“In this survey, Latinx parents report that afterschool programs are doing stellar work in helping meet many of their children’s academic, social/emotional and other needs. But investments in afterschool have not kept up with demand, and that puts millions of children and youth at risk. The pandemic, which is taking an especially high toll on communities of color, is exacerbating the harm,” said Afterschool Alliance Executive Director Jodi Grant. “Quality afterschool programs are essential to student success in school and life. If we want to emerge from this pandemic strong, we need to provide all our children and youth access to the enrichment opportunities and resources afterschool programs provide. We’re not doing that now, and Latinx families are among those who are struggling even more as a result.”


Other findings from America After 3PM:


  • Satisfaction with afterschool programs is strong. More than nine in ten Hispanic parents (94%) report satisfaction with their child’s afterschool program. That is the highest level of satisfaction reported in the history of America After 3PM surveys. Large majorities of Latinx parents agree that programs keep kids safe (74%), provide opportunities for children to engage with their peers and reduce unproductive screen time (85%), help children gain interest and skills related to science, technology, engineering, and math (80%), and reduce the likelihood that young people will engage in risky behaviors, such as drug use (76%). Eighty-three percent of Latinx parents say afterschool programs help young people build life skills.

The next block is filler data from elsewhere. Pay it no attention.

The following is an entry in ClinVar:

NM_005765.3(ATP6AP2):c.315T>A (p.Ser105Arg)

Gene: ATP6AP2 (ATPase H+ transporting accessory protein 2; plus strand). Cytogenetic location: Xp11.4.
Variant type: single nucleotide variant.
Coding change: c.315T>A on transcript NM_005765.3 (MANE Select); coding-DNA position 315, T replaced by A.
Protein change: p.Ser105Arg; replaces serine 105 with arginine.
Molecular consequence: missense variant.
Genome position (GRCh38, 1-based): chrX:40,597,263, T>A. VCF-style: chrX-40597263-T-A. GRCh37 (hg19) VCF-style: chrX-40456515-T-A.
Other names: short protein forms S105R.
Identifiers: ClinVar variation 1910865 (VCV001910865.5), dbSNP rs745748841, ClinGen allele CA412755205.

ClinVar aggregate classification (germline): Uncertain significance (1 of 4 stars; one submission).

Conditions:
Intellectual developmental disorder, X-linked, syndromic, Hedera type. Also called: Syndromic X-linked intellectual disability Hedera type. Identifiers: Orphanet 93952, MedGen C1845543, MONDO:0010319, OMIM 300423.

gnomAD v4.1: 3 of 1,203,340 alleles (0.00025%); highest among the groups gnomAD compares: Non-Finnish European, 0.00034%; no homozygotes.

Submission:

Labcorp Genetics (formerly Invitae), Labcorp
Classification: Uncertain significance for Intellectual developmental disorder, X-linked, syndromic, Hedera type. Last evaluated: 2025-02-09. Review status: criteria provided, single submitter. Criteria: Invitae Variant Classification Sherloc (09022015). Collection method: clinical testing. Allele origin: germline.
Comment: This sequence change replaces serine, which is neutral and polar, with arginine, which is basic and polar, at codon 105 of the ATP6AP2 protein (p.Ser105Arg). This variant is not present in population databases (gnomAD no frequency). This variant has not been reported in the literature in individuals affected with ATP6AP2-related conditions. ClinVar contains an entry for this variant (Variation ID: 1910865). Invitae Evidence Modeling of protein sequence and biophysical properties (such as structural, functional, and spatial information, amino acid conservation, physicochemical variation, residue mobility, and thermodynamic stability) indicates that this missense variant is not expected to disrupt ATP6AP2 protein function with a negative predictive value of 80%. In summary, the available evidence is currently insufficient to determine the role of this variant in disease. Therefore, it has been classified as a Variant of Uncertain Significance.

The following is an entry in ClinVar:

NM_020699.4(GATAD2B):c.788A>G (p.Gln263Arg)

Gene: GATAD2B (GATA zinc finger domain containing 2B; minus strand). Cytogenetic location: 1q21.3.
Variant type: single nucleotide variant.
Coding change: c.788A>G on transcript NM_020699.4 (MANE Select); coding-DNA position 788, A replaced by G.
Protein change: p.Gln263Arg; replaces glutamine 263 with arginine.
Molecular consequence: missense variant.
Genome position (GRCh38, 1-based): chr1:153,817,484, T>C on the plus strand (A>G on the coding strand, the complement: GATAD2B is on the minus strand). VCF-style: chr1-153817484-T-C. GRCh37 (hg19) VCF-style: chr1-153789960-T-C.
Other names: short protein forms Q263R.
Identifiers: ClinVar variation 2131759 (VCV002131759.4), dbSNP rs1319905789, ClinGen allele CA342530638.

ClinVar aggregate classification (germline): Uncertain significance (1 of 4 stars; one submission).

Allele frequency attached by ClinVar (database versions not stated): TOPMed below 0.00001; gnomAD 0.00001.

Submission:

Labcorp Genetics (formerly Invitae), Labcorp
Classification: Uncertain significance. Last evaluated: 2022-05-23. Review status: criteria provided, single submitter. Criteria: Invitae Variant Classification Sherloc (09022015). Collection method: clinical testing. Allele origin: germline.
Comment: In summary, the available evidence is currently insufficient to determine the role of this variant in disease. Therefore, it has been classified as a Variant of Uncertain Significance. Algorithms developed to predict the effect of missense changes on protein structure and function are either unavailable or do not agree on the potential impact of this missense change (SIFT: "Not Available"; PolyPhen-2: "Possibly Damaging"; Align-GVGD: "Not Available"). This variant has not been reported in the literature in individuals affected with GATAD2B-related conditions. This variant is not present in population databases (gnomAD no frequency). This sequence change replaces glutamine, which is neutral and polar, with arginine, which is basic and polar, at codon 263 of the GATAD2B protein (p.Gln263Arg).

• Overwhelming percentages of Latinx parents say afterschool programs address family needs. More than four in five agree that afterschool programs provide working parents the peace of mind that comes with knowing that their child is safe and supervised (84%). More than four in five say afterschool programs help working parents keep their jobs (82%).


  • Barriers to afterschool participation are growing and inequities persist. Access to programs is a greater barrier for communities of color than other communities, and especially so for those with low incomes. Latinx parents are more likely than white parents to report there is not a safe way for their child to get to and come home from an afterschool program, that program locations and hours of operation are not convenient, and that there are no spaces available in the afterschool program they prefer. Hispanic parents reporting that programs are too expensive increased from 46% in 2014 to 57% now; and reporting that their child does not have a safe way to get to and from programs increased from 46% to 60% over the same time frame.